Application of church discipline shall be consistent with the Biblical approach outlined in Matthew 18:15-18. As such, it is to be exercised against offenders who profess to be Christians. The Elders oversee the disciplinary process described below (See the supporting documents regarding Shepherding Guidelines).


Church discipline is exercised in response to unrepentance in a professing Christian. The presence of unrepentance is more significant than the commission of any specific sin. However, for reference, general categories of offenses in Scripture that may result in church discipline include but are not limited to:

a.  Divisiveness (Titus 3:9-11; Romans 16:17-18; Hebrews 13:17)
b.  Scandalous immorality (1 Corinthians 5:9-11; 6:9-10; Exodus 20:12-17)
c.  Rejecting the essential doctrines of the Christian faith (1 Timothy 1:19-20; 6:3-5; 2 John 9-11)


Discipline in the church takes place regularly and informally as Christians are discipled by one another and conformed into the image of Christ. In this sense, Christians are always under a form of discipline because discipleship is discipline. At times, however, when more formal measures are necessary, we look to Matthew 18:15-20 where Jesus outlines a four-step process of discipline in the church. In accordance with the overall purpose of church discipline, the goal of each step is an individual’s repentance of sin and restoration to the body. However, when it is determined that the offender refuses genuine repentance, the process progresses to the following step. These steps do not identify a rigid process, for each case of discipline will be unique. Rather, these steps outlined by Jesus provide the necessary principles and trajectory for the church to practice appropriate discipline.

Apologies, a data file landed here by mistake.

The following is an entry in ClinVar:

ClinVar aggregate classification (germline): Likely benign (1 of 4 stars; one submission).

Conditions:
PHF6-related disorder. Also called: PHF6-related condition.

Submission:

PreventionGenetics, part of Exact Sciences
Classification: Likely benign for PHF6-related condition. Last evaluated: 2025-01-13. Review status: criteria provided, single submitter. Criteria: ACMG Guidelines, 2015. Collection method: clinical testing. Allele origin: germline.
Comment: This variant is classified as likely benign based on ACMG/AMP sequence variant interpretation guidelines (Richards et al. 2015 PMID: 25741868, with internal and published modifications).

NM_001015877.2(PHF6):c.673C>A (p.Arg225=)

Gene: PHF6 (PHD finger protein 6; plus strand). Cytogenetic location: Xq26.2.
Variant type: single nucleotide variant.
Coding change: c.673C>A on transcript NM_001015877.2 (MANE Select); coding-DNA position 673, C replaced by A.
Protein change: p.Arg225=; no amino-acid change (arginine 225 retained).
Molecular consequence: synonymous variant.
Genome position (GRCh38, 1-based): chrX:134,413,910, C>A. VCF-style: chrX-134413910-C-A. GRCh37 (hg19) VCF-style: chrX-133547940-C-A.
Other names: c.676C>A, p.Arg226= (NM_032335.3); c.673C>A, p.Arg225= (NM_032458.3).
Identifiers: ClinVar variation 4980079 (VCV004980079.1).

Step One: Individual Admonition (Matthew 18:15)